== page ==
Editorial:Problems exposed by journal paper about 'boiled eggs that hatch'

【明報專訊】An ''experiment'' was conducted to prove that boiled eggs could hatch after they were ''revived''. An academic journal published the paper of these findings ''without hesitation''. The article provoked a nationwide uproar after being discovered accidentally, and the authorities, with remarkable efficiency, shut down the journal and punished the editor. It is not uncommon in China to have a ''paper'' published with money. Government officials are well aware of the pay-to-publish culture, but they have long ignored the difficulty since it is systemic. However, if it is not resolved, the ambitious goal of rejuvenating the country with science and technology will be nothing but empty talk.

The lead author of the paper was the principal of a vocational school in Zhengzhou, Henan Province. The journal that published the paper, Pictorial Geography, had given up the right to examine, approve and edit academic papers to a Beijing-based cultural and creative company in exchange for money. The serial numbers of Chinese publications are scarce public resources. Obtaining the publishing rights is equivalent to obtaining money.

The research papers that scientific researchers write to present their research results are supposed to go through the process of anonymous peer review. When a paper is published, it is monitored by peers around the world. If the methodology or data is found to be somewhat fabricated, the journal that published the paper, the scientific researchers and the universities to which they belong will see their reputations ruined overnight.

Universities have specific requirements for the number of papers that must be published by their faculty members periodically. The number of papers published and the points earned for papers that appear in core journals are the basic criteria for remaining in their jobs and gaining promotion. They also form the basis for applications for research funding.

It is a basic economic law that when demand increases and supply decreases, prices rise. In the case of academic journals, the supply side is controlled by the government. This enables journals to accept money in exchange for the publication of articles. They can even outsource the publications and turn a profit without having to do anything.

The quality of journals is varied. Excessive demand will only lead to the deterioration in quality, since it is no longer necessary to work hard for improvements. This problem may only slow down the progress of technological development. However, a complete collapse of the system will cause technological innovations and inventions to be nothing more than empty talk.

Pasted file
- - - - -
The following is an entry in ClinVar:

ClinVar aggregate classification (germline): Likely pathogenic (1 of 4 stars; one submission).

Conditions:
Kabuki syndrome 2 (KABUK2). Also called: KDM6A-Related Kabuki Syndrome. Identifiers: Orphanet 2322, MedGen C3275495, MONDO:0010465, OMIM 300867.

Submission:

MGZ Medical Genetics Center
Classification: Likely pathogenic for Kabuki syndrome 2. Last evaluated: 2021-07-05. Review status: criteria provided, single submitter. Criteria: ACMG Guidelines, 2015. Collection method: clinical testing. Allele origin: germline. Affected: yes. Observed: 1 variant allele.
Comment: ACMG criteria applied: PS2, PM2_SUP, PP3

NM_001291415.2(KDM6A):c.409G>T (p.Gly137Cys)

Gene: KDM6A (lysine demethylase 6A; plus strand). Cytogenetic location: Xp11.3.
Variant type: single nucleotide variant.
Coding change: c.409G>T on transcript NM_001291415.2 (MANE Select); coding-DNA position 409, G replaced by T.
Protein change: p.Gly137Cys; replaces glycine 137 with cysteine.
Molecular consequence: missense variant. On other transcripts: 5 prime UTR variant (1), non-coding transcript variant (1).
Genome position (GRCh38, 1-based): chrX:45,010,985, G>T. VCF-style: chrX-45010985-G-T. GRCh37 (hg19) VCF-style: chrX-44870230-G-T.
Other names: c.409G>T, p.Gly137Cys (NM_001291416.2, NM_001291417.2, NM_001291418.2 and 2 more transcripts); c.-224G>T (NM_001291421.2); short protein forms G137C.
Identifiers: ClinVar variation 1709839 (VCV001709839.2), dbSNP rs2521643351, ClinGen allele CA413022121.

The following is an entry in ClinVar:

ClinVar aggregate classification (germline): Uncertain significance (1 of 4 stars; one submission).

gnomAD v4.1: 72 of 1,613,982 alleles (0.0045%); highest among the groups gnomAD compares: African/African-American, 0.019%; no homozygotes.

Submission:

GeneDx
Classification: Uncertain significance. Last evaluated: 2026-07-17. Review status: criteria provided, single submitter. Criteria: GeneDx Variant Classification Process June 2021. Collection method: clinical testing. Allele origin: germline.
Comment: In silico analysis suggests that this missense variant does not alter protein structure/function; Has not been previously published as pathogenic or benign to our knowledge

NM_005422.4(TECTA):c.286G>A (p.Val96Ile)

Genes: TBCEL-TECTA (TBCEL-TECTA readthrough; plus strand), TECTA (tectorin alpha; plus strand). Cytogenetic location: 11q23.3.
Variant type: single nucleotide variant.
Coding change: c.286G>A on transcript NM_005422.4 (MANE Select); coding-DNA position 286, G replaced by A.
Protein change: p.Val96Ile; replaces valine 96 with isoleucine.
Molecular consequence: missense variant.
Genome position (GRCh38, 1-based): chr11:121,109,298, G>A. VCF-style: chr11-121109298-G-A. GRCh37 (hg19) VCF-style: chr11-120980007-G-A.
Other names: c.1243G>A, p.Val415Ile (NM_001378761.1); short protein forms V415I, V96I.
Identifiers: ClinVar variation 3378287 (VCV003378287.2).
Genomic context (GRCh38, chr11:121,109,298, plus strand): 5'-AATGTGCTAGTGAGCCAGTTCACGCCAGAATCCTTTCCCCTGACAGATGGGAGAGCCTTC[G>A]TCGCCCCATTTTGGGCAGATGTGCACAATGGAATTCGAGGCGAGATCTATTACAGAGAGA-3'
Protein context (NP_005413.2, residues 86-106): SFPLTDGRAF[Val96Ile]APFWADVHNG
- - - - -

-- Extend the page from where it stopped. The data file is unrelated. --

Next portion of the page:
The ''Hanxin'' chip scandal serves as a great lesson. In 2003 Chen Jin, a professor at Shanghai Jiao Tong University, claimed to have independently developed a state-of-the-art domestic chip named ''Hanxin''. It was only in 2006 that an article in a bulletin board system hosted by Tsinghua University revealed that ''Hanxin'' was simply a scam. Someone had merely bought a chip from the US, scratched off the original brand name, and pasted the name of Hanxin on it.

Despite the fact that the scandal involved a major chip project in China, someone was able to fool all government officials simply with what they said. What is even worse is that it delayed the pace of independent research on computer chips, the consequences of which are still being suffered today.

Despite such a painful lesson, the national system of the approval and management of academic journals remains at a standstill. This kind of outdated bureaucracy not only harms most scientists, but has also dragged down the progress of scientific innovation. The relevant departments should actively reform the management of journals.

明報社評 2021.05.03:熟蛋返生光怪陸離 制度缺失科技難興










■/ Glossary / 生字 /

hatch /hætʃ/:(of an egg) to break open so that a young bird, fish, insect, etc. can come out

uproar /ˈʌprɔː(r)/:a situation in which people shout and make a lot of noise because they are angry or upset about sth

drag down:to bring sb/sth to a lower social or economic level, a lower standard of behaviour, etc.


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